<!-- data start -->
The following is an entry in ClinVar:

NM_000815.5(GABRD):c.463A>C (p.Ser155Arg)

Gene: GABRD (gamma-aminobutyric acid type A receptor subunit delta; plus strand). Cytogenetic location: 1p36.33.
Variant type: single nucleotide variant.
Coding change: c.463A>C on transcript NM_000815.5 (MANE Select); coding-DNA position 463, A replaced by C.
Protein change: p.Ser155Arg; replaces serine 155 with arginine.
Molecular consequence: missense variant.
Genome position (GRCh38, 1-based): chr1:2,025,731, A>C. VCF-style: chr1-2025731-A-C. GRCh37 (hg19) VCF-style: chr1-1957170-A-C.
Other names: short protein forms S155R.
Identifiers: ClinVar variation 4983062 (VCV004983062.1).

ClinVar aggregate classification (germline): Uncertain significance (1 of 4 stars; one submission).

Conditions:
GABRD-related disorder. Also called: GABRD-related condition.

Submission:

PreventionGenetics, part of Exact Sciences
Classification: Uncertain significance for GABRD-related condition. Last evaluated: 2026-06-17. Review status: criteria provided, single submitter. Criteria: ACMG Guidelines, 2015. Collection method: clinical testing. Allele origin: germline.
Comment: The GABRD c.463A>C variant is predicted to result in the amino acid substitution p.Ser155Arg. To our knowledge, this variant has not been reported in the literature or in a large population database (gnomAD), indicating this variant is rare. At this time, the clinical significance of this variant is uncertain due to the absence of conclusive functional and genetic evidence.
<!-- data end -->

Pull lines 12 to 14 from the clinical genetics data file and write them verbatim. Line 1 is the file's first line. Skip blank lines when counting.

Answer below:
Conditions:
GABRD-related disorder. Also called: GABRD-related condition.

Submission: